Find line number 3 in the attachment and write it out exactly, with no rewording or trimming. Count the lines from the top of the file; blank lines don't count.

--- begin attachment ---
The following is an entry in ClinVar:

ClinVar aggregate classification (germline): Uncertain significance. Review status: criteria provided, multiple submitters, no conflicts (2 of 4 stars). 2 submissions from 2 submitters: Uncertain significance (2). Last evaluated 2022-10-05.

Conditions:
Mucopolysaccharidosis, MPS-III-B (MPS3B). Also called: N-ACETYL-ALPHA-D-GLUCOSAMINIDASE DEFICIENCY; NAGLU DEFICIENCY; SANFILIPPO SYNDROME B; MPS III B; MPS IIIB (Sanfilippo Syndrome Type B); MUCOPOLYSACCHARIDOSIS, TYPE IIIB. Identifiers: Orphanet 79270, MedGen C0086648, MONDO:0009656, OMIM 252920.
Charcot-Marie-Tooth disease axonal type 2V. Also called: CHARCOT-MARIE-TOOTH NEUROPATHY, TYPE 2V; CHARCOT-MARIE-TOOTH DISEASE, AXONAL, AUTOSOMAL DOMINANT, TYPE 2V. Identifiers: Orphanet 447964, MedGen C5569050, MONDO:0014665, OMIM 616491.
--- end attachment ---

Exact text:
Conditions: